The outrage over the murder of Black American George Floyd in late May and the subsequent protests over police brutality have not been confined to the United States; citizens in countries around the world–like France, England, Brazil, and more–have taken to the streets to protest racism and over-policing. The sudden protests have brought newfound attention to the police brutality of many nations’ law enforcements, as well as the underlying racism in their governments and societies. Nations worldwide are also slowly but surely heading towards new legislation reforms to address these problems.
The swift and efficient rise of global protests and widespread activism has taken many by surprise, especially considering the threat posed by the current Covid-19 epidemic. Scholars and bystanders believe that these extensive demonstrations and the conversations that they have encouraged will hopefully mark an important turning point in society and the anti-racist cause. Though the subjects of some protests are different–while most western countries are championing for Black lives, other countries like Australia have also brought the rights of their indigenous people into the conversation–the message has stayed the same. Borzou Daragahi of the Atlantic Council wrote, “Attention has focused not just on the United States and its abuses but also on entire systems of power, racism, and oppression, which have come under scrutiny and criticism in what amounts to a global teach-in.”
The outrage and overwhelming response to the widespread problem of police brutality and racism experienced in countries around the world has the potential to intensely decrease racial discrimination and ensure that global law enforcement is more appropriate. This is a necessity to ensure a more peaceful future where Black and other minority races are able to rightfully exist in nations where they have been explicitly or implicitly treated as inferior for centuries. There has been a dire need to closely inspect law enforcement and other armed forces’ treatment of Black people around the world for decades; hopefully serious reforms are on the horizon so unnecessary violence against citizens can be reduced.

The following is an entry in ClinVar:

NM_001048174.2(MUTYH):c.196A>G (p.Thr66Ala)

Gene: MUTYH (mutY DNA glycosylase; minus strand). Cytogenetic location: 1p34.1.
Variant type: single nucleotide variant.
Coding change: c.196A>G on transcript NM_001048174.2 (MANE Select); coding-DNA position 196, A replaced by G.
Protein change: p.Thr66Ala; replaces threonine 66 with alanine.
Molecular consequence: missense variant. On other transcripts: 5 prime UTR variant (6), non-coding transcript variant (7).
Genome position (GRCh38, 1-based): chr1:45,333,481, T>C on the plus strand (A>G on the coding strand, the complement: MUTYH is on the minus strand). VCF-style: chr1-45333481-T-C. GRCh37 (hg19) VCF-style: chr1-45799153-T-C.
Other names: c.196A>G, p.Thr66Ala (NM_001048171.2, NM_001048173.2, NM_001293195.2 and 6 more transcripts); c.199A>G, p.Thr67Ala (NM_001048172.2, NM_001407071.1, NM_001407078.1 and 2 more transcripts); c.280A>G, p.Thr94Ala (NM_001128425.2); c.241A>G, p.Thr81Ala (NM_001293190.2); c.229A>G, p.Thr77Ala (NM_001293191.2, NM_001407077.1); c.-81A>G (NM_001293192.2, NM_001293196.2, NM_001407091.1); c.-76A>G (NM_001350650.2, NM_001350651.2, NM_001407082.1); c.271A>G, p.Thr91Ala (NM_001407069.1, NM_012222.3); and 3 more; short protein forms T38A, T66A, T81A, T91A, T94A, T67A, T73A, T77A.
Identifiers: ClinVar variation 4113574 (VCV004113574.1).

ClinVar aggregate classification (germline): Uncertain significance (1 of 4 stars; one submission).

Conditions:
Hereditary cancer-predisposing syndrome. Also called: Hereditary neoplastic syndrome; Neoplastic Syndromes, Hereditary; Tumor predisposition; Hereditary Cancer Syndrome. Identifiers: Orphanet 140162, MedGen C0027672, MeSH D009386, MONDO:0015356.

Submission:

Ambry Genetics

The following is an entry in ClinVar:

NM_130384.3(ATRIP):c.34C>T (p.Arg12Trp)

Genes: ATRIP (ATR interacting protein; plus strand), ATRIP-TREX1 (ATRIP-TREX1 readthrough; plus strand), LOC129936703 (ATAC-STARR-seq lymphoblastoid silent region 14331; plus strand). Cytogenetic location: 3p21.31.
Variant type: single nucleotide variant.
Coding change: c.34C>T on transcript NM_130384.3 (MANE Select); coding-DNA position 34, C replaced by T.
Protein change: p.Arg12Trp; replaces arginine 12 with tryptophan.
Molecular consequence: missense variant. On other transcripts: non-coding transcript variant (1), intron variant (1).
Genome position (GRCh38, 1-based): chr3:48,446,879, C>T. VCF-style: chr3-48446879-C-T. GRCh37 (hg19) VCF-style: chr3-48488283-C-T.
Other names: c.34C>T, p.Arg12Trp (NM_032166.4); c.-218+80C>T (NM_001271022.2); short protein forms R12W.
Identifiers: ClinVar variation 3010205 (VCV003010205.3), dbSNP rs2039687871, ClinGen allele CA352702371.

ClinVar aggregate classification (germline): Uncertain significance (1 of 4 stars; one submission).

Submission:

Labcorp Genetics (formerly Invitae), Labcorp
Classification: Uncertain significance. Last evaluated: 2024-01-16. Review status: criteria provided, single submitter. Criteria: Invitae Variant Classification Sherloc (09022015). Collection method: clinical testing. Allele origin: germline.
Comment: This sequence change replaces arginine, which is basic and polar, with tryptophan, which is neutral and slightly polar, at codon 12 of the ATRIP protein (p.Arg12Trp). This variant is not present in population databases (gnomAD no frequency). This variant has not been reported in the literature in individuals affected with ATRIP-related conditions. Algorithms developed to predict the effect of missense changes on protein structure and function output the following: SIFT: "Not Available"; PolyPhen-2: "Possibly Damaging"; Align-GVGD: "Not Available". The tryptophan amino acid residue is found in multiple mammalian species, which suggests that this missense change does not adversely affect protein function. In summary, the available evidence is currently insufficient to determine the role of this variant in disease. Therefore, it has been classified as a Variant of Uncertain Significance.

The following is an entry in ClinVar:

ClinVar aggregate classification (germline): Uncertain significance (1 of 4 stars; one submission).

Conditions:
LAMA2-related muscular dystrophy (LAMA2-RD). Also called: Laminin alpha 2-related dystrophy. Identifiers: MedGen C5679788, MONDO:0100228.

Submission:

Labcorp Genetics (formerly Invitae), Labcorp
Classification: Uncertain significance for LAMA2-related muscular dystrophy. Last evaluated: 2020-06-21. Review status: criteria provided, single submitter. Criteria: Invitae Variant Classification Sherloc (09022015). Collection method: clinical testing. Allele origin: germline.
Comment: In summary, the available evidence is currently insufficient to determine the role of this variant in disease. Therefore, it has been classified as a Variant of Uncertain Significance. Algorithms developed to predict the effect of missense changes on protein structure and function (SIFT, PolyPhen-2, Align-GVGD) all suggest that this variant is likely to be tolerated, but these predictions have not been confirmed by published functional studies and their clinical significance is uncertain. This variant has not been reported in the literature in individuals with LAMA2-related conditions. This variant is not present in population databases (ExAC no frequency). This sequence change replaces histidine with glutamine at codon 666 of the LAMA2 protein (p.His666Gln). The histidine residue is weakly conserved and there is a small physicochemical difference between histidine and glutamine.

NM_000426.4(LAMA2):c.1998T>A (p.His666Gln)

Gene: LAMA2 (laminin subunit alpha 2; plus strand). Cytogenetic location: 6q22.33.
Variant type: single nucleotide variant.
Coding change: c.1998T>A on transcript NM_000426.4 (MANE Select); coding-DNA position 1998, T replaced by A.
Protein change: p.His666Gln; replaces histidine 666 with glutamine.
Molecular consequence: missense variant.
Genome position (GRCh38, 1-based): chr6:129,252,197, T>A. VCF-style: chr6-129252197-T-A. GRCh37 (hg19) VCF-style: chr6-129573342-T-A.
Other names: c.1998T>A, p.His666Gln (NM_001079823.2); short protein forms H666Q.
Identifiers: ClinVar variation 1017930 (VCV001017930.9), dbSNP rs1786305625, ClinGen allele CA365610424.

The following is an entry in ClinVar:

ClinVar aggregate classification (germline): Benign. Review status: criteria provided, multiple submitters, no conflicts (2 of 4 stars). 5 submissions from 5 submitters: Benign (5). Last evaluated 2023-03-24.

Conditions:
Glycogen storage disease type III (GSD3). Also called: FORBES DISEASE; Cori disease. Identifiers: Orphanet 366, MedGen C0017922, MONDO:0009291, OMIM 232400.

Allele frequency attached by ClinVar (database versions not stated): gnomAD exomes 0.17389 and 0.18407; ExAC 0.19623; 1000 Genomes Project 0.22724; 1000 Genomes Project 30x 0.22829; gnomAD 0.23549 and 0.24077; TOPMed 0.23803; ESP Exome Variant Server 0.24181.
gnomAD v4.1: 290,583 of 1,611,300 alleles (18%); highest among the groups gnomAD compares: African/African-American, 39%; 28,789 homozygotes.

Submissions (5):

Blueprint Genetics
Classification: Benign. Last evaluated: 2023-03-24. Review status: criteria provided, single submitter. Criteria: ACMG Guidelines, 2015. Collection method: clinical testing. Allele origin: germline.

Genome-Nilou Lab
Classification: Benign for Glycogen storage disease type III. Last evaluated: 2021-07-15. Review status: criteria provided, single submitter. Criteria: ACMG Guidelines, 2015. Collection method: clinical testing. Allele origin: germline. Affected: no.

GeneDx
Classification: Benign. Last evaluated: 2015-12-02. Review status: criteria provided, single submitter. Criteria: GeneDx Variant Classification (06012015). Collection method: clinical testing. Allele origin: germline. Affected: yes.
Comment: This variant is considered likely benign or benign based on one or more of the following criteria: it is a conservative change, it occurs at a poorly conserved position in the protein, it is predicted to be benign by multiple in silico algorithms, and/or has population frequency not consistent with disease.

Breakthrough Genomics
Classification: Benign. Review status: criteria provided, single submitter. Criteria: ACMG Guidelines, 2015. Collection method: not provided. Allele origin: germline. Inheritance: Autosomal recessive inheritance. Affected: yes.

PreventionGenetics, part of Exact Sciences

The demonstrations have shown us that the number of similar situations to that of the murder of George Floyd, not just in the United States, is shocking and copious. Following his death, Americans took to the streets in honour of Floyd; the French reminded their government of the 2016 murder by police of Black 24-year-old Adama Traore; Brazilians protested a killing of a 14-year-old Black teen in Rio de Janeiro; Palestinians saw the preventable murder of an adult with autism; and Australians “pointed out that more than 400 indigenous people have died in police custody since 1991,” according to The Economist.
All of these events have caused citizens and governments alike to reconsider their systemic issues and even start to enact new legislation to combat these issues. A few western countries have already announced policies targeting policing; for example, the United States House of Representatives passed a bill to “ban chokeholds, establish a national database to track police misconduct and prohibit certain no-knock warrants,” according to the Washington Post. The French government announced plans to ban the chokehold action and suspend officers strongly suspected of racism.
Like advocates of the Black Lives Matter movement have hoped for years, positive change in favor of Black and other minority citizens seems to be arriving much more rapidly as a result of the global outrage caused by the murder of George Floyd. Conversations on race, bias, and systemic issues have arisen between generations more now than ever, and as these conversations are accompanied by actual legislation and systemic change, it’s clear that these conversations will not stop soon. Though there is much left to do to create justice for Black and minority citizens worldwide, the protests spurred in honour of Floyd have absolutely pushed a snowball effect into action.
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